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Prime Minister Trudeau yesterday released new mandate letters to cabinet ministers including the Ministers of Environment and Climate Change and Natural Resources, and the Deputy Prime Minister and Minister of Finance. Every minister has been directed to implement the United Nations Declaration on the Rights of Indigenous Peoples (read our earlier bulletin here).   This bulletin summarizes key climate, energy, and Indigenous objectives highlighted in the ministers’ new mandates:   Environment and Climate Change Minister Guilbeault’s mandate letter situates the minister as the key driver of the federal government’s Climate Plan, delivering on policy and fiscal measures provided in the Strengthened Climate Plan and adopting measures to achieve net-zero emissions by 2050.    Key objectives include: Implement the Canadian Net-Zero Emissions Accountability Act, and bring forward an updated Emissions Reduction Plan to achieve a 40 to 45 per cent reduction in emissions by 2030 from 2005 levels. Cap oil and gas sector emissions at current levels and ensure that the sector makes an ambitious and achievable contribution to meeting the 2030 climate goals. Develop a plan to reduce economy-wide methane emissions consistent with the Global Methane Pledge and require through regulations the reduction of oil and gas methane emissions in Canada by at least 75 per cent below 2012 levels by 2030. Support the global effort to phase out coal-powered electricity and the mining of thermal coal, and ban thermal coal exports from and through Canada no later than 2030. Work with industry, labour, and other stakeholders to develop a regulated sales mandate that at least 50 per cent of all new light-duty vehicle sales be zero emissions vehicles in 2030, toward achieving Canada’s mandatory target of 100 per cent by 2035. Introduce a Clean Electricity Standard to achieve a net-zero clean electricity grid by 2035. Finalize Canada’s first National Adaptation Strategy in 2022. Work with relevant ministries,…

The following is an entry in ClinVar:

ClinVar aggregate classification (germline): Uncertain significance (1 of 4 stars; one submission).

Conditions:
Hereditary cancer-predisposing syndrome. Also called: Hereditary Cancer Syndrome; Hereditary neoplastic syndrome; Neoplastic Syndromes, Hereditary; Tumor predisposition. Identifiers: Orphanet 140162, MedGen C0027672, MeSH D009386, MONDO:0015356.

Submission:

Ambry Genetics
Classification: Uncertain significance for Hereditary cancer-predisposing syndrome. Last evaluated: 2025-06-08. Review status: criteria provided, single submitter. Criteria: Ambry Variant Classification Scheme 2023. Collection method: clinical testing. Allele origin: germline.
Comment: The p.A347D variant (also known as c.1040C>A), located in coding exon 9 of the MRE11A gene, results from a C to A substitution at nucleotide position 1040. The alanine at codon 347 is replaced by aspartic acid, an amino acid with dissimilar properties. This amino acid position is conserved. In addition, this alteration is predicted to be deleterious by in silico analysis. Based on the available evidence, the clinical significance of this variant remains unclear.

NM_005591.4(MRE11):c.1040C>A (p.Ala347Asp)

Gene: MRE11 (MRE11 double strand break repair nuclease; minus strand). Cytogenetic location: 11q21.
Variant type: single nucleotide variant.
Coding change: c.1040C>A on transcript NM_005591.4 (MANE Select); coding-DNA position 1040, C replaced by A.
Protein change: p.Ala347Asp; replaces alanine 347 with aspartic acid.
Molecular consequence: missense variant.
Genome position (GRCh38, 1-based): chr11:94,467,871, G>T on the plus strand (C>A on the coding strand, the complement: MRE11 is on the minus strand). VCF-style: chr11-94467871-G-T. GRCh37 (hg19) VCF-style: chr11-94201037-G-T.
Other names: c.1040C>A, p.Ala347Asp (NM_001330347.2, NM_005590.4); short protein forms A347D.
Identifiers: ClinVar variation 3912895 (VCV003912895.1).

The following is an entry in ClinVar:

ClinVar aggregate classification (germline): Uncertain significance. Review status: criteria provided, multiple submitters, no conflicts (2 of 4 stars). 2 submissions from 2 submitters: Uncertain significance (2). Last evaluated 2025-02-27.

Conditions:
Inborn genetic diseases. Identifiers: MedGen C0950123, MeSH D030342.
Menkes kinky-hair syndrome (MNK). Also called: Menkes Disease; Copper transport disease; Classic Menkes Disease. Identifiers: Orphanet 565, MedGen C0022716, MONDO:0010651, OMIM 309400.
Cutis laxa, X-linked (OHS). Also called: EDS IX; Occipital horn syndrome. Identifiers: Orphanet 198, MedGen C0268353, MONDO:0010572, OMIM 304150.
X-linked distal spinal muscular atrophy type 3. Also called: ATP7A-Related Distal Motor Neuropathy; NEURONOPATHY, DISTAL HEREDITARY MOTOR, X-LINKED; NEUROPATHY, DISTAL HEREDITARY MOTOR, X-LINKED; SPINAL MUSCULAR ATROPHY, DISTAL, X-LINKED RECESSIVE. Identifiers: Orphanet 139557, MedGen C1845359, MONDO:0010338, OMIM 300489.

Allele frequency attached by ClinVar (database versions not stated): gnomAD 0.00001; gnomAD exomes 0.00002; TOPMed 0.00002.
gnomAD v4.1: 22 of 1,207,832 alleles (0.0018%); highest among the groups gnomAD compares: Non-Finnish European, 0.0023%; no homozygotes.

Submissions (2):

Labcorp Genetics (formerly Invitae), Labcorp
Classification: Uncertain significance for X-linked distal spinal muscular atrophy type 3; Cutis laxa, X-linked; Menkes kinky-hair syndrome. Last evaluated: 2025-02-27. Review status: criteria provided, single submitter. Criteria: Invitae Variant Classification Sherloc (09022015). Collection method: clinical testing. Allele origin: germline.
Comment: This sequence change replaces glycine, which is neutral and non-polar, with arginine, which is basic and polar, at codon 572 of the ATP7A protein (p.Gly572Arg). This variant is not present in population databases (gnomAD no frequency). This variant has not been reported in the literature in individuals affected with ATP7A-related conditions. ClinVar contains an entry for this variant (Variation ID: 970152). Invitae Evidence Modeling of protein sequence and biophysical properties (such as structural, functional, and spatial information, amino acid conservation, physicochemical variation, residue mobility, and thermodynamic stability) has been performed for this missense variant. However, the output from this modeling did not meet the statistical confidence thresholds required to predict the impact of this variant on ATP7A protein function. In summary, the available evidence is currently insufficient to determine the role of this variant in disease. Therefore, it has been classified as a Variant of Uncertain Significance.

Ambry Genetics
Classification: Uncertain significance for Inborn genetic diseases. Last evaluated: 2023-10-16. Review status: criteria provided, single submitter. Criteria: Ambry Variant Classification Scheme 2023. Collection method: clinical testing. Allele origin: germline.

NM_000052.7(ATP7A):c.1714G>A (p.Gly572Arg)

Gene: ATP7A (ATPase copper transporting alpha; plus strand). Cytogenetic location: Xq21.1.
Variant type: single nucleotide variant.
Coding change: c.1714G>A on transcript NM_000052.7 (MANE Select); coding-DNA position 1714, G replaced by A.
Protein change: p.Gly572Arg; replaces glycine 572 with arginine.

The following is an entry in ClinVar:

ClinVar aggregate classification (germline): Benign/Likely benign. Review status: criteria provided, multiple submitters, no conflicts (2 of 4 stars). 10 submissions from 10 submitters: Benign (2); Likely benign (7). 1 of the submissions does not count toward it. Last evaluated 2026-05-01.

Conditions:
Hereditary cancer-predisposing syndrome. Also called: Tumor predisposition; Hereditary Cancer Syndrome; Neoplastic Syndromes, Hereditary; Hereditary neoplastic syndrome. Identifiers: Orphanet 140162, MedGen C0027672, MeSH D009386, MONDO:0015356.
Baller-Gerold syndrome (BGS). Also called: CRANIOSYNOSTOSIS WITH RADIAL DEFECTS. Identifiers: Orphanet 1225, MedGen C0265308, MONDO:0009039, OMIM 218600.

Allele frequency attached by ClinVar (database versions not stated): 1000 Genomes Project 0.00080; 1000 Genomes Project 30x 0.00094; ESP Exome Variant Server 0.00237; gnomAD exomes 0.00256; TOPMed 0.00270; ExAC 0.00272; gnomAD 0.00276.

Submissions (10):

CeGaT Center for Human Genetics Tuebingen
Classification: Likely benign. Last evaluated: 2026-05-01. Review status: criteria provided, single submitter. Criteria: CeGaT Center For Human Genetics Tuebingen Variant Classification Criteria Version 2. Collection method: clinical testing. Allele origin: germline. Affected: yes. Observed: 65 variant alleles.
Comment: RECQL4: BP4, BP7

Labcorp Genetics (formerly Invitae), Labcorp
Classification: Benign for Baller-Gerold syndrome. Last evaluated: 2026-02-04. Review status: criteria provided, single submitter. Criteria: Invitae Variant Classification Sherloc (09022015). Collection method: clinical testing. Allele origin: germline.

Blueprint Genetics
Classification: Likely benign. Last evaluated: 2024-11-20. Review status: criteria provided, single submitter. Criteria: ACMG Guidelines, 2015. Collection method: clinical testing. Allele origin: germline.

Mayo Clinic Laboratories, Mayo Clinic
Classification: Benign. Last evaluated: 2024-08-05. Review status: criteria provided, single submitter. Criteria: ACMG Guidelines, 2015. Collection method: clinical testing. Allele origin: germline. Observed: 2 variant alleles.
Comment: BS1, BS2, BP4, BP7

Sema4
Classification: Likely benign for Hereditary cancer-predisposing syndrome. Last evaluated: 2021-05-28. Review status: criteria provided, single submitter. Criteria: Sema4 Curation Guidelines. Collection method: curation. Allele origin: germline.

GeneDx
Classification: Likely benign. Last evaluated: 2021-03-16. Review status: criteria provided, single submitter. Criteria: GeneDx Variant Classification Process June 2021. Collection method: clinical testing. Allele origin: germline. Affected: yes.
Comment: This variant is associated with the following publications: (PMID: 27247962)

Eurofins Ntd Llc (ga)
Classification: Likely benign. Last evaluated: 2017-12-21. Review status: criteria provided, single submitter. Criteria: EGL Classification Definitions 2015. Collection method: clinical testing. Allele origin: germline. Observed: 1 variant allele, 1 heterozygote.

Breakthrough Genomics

Bill C-15, the United Nations Declaration on the Rights of Indigenous Peoples Act (the Act), received Royal Assent on June 21, 2021. The Act affirms the United Nations Declaration on the Rights of Indigenous Peoples (UNDRIP) as a universal international human rights instrument applicable in Canadian law and seeks to provide a framework for its implementation in Canada. This bulletin provides an overview of the implications and key aspects of the Act. Implications of the Act. The Act is widely seen as the first step in the domestic implementation of UNDRIP in Canada and follows similar legislation adopted by British Columbia in 2019. The Act does not itself implement UNDRIP into Canadian law but provides a pathway for its adoption and application, commensurate with Canadian law and the framework for recognizing the rights of Indigenous peoples provided under Canada’s Constitution. It is not yet clear to what extent Canadian law will be made consistent with certain provisions of UNDRIP, specifically the right of Indigenous peoples to free, prior, and informed consent (FPIC) for actions that may affect their rights, resources, and traditional territories. It is, however, probable that the use of UNDRIP as a tool for the interpretation of rights and statutes is likely to increase, in light of the Act, as laws are amended and adopted, in order to ensure or improve consistency with UNDRIP. Rights of Indigenous peoples. Section 2(2) provides that the Act upholds, and does not abrogate or derogate from, the rights of Indigenous peoples recognized and affirmed by section 35 of the Constitution Act, 1982.   Consistency with UNDRIP. Section 5 provides that the Government of Canada must take all measures to ensure that the laws of Canada are consistent with UNDRIP. Action Plan. Section 6 provides that the Minister designated by the Governor in Council pursuant to section 3 (the Minister), must prepare…